Failure analysis is an essential tool for all industries. It is crucial to take the initiative to understand failure mechanisms in the workplace. Although senior personnel pass on information to juniors, there are frequent revisions to guidelines and improvements to processes which analysts can follow with ongoing education. Stainless Steel World Americas had the pleasure of speaking with Dr. Sudhakar Mahajanam, Failure Analyst, at Stress Engineering Services, to learn about his work in the field, and how he, with the assistance and collaboration of his team, receives and evaluates failures, while diagnosing the damage mechanisms and offering solutions.
By Sara Mathov
Dr. Mahajanam’s passion for the steel industry stems from his hometown in Jamshedpur, India, also known as The Steel City. After completing his bachelor’s degree in Metallurgical Engineering at the Indian Institute of Technology, he began his career with Tata Motors. A few years later, he accepted admission to The Ohio State University and went on to complete his Master’s Degree in Material Science and Engineering. He then enrolled in the Ph.D. program, where he had a chance to work on a multi-University industry project involving aircraft aluminum alloys and a newly developed coating system. “Once I received my Ph.D., I began working at Cessna Air-craft in Wichita, Kansas. This is where I picked up failure analysis,” stated Dr. Mahajanam. “While it is not something that is necessarily taught in schools, it is essential that analysts and industry professionals understand failure mechanisms in the workplace.”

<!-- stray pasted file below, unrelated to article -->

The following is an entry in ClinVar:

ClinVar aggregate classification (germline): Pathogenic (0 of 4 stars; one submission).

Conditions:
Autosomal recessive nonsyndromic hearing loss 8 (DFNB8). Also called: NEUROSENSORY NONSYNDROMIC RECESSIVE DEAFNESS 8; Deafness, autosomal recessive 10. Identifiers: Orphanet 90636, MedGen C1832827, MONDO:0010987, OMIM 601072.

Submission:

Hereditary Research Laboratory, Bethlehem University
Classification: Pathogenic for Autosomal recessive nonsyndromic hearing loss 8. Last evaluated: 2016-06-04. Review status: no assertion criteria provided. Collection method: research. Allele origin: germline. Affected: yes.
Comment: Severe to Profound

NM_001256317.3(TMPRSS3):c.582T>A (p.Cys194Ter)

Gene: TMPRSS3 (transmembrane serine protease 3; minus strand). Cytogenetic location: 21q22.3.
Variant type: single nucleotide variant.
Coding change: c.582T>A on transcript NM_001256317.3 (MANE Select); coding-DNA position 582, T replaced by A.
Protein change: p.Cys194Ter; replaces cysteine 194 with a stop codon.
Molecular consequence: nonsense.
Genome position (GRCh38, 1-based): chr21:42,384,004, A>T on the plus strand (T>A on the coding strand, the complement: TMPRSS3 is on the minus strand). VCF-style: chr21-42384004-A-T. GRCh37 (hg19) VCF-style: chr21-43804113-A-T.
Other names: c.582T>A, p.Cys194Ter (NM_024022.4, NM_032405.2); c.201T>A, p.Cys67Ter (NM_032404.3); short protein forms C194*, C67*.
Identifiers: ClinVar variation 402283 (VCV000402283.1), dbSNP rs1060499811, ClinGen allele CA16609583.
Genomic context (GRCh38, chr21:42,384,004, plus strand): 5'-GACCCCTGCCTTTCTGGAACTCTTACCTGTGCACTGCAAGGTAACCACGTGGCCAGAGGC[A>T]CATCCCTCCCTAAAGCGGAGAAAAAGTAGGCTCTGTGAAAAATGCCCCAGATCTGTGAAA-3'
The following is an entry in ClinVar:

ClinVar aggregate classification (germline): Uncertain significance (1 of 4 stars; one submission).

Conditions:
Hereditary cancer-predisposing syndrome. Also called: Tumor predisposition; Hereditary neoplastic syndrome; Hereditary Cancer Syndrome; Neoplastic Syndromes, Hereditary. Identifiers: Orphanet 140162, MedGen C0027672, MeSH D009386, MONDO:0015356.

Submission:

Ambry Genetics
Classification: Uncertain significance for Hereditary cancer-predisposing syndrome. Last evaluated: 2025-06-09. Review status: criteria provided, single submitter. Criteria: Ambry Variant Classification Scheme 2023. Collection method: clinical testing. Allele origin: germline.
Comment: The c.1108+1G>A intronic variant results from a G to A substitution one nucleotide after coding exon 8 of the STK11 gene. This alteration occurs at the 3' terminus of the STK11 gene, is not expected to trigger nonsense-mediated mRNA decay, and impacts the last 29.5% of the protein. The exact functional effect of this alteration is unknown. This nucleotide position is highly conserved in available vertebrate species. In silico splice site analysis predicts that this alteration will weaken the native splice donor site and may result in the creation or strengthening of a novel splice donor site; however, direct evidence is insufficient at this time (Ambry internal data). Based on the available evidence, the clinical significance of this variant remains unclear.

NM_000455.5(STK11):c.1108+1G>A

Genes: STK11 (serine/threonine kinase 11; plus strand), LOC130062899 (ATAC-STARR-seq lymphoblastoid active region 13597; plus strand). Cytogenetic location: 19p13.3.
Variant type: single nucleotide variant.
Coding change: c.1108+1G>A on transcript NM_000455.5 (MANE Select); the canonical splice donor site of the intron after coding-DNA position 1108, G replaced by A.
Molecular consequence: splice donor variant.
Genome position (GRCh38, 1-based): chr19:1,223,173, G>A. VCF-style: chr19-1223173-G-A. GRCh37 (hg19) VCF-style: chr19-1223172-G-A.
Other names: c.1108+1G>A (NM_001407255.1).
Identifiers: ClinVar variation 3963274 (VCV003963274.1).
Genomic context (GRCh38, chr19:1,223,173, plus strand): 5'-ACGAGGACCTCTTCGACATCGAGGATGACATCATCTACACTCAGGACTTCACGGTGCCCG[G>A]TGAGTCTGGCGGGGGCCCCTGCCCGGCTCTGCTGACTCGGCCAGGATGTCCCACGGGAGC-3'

Even though he enjoyed working on air-craft alloys, Dr. Mahajanam missed focusing on the research aspect of material science. To satisfy this desire, he took a position at the ConocoPhillips Research Center. “I became involved with the oil & gas industry where I began to further my research in materials utilized in upstream and downstream oil & gas production,” explained Dr. Mahajanam. “Although 90% of the material used is carbon steel, critical processes require the use of stainless steel and corrosion resistant alloys.”
A Day in the Life
In his current role, Dr. Mahajanam focuses on material testing and analysis. “My experience is somewhat unique because I have worked for an operator in the field and in a lab. Currently, I work in the lab, collaborating with technicians, technologists, and clients to generate data.”
A typical day for Dr. Mahajanam begins with reaching out to clients for potential projects. Connections with clients are achieved through attendance and presentations at large conferences, or with the assistance of the sales team. When project ideas are received, Dr. Mahajanam creates proposals that identify the project’s scope. The proposal then gets sent back to the client and once approved the lab receives the material that needs an assessment. Following the data generation and collection, reports are written and given to experts for review and approval. The document is then sent out to the client to make revisions, and to ensure that the intention of the company and the clients are the same. “The process I follow on a daily basis is directly involved with failure analysis,” he added.
Breaking Down Failure Analysis